The actual construction plans don’t even mention an engine mount, but we found some basic directions in the small booklet that came with them. That booklet must have been printed on a worn out copier from the ’70s—the photos are almost useless—but there was enough information to build a mount. The distance from the wing leading edge to the crankshaft flange is given as 59 inches. We built a stand that located the engine and aligned it with the leveled fuselage. With the offset fin, evidently no thrust-line offset is necessary, so some chalk lines on the floor and a plumb bob on the crank flange sufficed for alignment. With steel bushings and washers on the engine and the firewall, we cut and coped tubing to connect the dots, following a line sketch in the booklet. The -inch x .058-inch tubing specified seemed pretty “whippy,” but we’ve learned a few lessons about “improving” on the design and went ahead with it. When we had the mount welded up, I bolted the engine vertically to an engine stand and began making patterns for baffling. I’d done this several times on Lycoming engines, and given that experience, I thought this task would go quite quickly.
Oh, so wrong.
Unlike the Lycoming, which has a number of tapped bosses specifically for baffles, the designers of the Continental seem to have never considered the matter. There are few places on the case where brackets can attach, but on the cylinders only the screws holding the rocker covers are available—which means that the baffling has to be cut to fit the curves and dips of these pressed sheet metal parts. I made a particleboard template that I could use as a router guide—it sort of worked. Lycomings almost always come with the important inter-cylinder baffles, but I couldn’t find any available for the Continental, so I had to make my own. By the time I’d finally completed a rough set of baffles and fitted them to the engine, I’d spent probably 60 hours of patternmaking, cutting, fitting, filing, bending, and riveting. Some of it was actually spent on useable parts…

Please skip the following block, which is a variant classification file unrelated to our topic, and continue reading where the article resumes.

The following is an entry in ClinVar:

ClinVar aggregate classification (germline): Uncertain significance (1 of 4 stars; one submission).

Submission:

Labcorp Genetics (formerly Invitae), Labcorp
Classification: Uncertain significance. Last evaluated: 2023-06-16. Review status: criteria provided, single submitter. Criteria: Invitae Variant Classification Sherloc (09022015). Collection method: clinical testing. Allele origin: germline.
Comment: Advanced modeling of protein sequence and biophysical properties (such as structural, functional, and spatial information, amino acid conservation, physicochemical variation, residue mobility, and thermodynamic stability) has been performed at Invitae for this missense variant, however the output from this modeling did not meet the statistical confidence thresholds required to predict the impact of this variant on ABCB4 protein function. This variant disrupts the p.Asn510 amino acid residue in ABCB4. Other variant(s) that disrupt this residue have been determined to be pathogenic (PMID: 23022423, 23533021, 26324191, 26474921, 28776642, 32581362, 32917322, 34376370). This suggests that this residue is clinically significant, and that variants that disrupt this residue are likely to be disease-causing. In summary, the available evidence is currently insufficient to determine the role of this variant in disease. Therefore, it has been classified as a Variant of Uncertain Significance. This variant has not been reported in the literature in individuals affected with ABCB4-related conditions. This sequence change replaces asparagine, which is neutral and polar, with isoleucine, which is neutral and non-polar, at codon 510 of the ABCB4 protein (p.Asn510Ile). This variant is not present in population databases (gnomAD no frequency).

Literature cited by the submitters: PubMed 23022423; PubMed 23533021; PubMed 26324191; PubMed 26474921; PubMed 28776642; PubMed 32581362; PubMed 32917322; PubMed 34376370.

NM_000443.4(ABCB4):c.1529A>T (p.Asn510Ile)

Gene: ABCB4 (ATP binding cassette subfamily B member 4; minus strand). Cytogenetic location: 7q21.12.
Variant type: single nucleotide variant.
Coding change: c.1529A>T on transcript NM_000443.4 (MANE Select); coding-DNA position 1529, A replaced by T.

There was even more work when we built the cowling and had to trim the baffles to fit it, then install the air seal material. Philip and I worked together to make the baffles fit as tightly as possible to the case and cylinders. By that time I’d had enough of baffles, so Philip took over and devised a seal around the crankshaft and patiently worked the air seal material into the tight shapes necessary to seal around the air intakes in the nose bowl. Quite a few more hours went into that. By the time we were finally done, we had the tightest baffles any of us had ever seen on an O-200. Will it cool properly? We shall see.
Speaking of cooling, initial reports from Bearhawk LSA builders suggested that an oil cooler would be desirable. I’d had good luck with a small Setrab unit on my RV-6, and it was much smaller, lighter, and cheaper than traditional aircraft coolers. We mounted a Setrab on the firewall and ran a duct off the rear baffle for the cooling air. An adapter sold for race cars was mounted underneath the oil filter and provided the outlet and inlet for oil hoses.
Doing It the Hard Way